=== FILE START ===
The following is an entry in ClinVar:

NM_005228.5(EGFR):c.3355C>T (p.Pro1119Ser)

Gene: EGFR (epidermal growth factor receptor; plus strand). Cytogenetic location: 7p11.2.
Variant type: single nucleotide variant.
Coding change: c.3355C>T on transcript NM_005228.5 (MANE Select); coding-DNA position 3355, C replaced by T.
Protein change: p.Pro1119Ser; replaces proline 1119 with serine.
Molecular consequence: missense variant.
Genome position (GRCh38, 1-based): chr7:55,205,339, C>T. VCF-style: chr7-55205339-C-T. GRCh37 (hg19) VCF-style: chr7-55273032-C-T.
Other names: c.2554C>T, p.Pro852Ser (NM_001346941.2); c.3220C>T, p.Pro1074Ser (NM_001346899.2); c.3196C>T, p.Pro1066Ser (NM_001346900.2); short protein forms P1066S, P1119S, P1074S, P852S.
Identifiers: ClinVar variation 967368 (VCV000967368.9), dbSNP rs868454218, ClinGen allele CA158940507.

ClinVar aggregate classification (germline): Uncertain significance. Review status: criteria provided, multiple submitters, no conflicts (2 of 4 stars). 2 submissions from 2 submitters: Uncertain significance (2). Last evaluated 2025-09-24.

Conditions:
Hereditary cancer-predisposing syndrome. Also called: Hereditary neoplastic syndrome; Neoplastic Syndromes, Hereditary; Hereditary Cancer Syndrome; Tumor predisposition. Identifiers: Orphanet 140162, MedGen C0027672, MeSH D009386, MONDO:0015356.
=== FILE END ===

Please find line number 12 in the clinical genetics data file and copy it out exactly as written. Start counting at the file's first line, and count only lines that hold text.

Conditions: